Populism, anti-populism and crisis
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This article focuses on two issues involved in the formation and political trajectory of populist representations within political antagonism. First, it explores the role of crisis in the articulation of populist discourse. This problematic is far from new within theories of populism but has recently taken a new turn. We thus purport to reconsider the way populism and crisis are related, mapping the different modalities this relation can take and advancing further their theorization from the point of view of a discursive theory of the political, drawing primarily on the Essex School perspective initially developed by Ernesto Laclau and Chantal Mouffe. Second, this will involve focusing on the antagonistic language games developed around populist representations, something that has not attracted equal attention. Highlighting the need to study anti-populism together with populism, focusing on their mutual constitution, we will test the ensuing theoretical framework in an analysis of SYRIZA, a recent and, as a result, under-researched example of egalitarian, inclusionary populism emerging within the European crisis landscape.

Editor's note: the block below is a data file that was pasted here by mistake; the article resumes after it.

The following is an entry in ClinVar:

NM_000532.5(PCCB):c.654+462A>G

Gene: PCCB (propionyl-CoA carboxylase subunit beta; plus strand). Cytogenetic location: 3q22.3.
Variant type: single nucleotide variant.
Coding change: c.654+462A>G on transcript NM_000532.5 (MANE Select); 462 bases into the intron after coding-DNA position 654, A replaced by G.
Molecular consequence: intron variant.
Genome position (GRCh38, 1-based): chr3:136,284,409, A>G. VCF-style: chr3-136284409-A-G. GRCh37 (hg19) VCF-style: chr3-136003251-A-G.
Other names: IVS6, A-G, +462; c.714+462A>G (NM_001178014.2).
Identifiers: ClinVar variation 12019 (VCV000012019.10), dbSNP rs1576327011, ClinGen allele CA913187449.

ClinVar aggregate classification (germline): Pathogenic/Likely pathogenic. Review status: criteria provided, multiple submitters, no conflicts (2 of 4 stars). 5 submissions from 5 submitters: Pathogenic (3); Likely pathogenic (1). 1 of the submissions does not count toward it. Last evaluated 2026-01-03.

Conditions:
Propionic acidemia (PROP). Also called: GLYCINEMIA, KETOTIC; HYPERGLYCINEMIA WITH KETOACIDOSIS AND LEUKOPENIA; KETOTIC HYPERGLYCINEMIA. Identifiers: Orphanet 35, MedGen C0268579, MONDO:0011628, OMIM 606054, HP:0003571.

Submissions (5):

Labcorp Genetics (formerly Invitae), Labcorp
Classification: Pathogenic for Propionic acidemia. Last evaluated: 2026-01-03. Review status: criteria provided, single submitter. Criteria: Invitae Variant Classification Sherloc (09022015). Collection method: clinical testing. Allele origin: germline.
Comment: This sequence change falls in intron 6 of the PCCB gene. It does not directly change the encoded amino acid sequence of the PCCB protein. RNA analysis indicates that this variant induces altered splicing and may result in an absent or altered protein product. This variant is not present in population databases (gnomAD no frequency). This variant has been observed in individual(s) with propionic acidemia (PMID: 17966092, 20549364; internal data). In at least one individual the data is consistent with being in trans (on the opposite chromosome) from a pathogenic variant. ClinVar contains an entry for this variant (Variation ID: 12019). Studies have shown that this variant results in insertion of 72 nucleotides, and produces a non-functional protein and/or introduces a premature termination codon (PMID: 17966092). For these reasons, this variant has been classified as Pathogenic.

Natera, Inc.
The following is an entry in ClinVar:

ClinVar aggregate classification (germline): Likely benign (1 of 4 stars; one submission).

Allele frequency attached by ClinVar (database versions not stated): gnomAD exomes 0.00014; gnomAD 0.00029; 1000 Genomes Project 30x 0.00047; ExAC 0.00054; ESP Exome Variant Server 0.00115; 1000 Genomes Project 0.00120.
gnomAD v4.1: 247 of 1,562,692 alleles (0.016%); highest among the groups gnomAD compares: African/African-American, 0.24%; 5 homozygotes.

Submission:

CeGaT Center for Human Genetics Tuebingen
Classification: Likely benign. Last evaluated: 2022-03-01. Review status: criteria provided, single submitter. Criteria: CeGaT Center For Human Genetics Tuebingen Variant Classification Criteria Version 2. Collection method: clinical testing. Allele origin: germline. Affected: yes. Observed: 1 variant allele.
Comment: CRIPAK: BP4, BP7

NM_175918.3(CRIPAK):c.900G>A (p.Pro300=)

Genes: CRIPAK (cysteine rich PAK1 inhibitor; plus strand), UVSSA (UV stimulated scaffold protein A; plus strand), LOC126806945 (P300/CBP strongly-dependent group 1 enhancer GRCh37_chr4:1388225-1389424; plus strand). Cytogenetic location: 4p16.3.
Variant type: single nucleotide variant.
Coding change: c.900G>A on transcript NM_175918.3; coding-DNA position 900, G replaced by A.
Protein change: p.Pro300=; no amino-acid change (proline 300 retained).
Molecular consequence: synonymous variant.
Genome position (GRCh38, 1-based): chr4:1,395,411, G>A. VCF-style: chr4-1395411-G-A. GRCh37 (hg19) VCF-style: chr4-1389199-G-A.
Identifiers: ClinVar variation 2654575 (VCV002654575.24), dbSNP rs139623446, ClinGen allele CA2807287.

Keywordsanti-populism crisis discourse populism SYRIZA
This article has been composed within the context of the ‘POPULISMUS: Populist Discourse and Democracy’ research project (2014–2015). POPULISMUS has been implemented at the School of Political Sciences of the Aristotle University of Thessaloniki within the framework of the Operational Program ‘Education and Lifelong Learning’ (Action ‘ARISTEIA II’) and was co-funded by the European Social Fund (European Union) and Greek national funds (project no. 3217). More information is accessible from the POPULISMUS Observatory: www.populismus.gr. Many thanks are due to Ioanna Garefi for her technical support.
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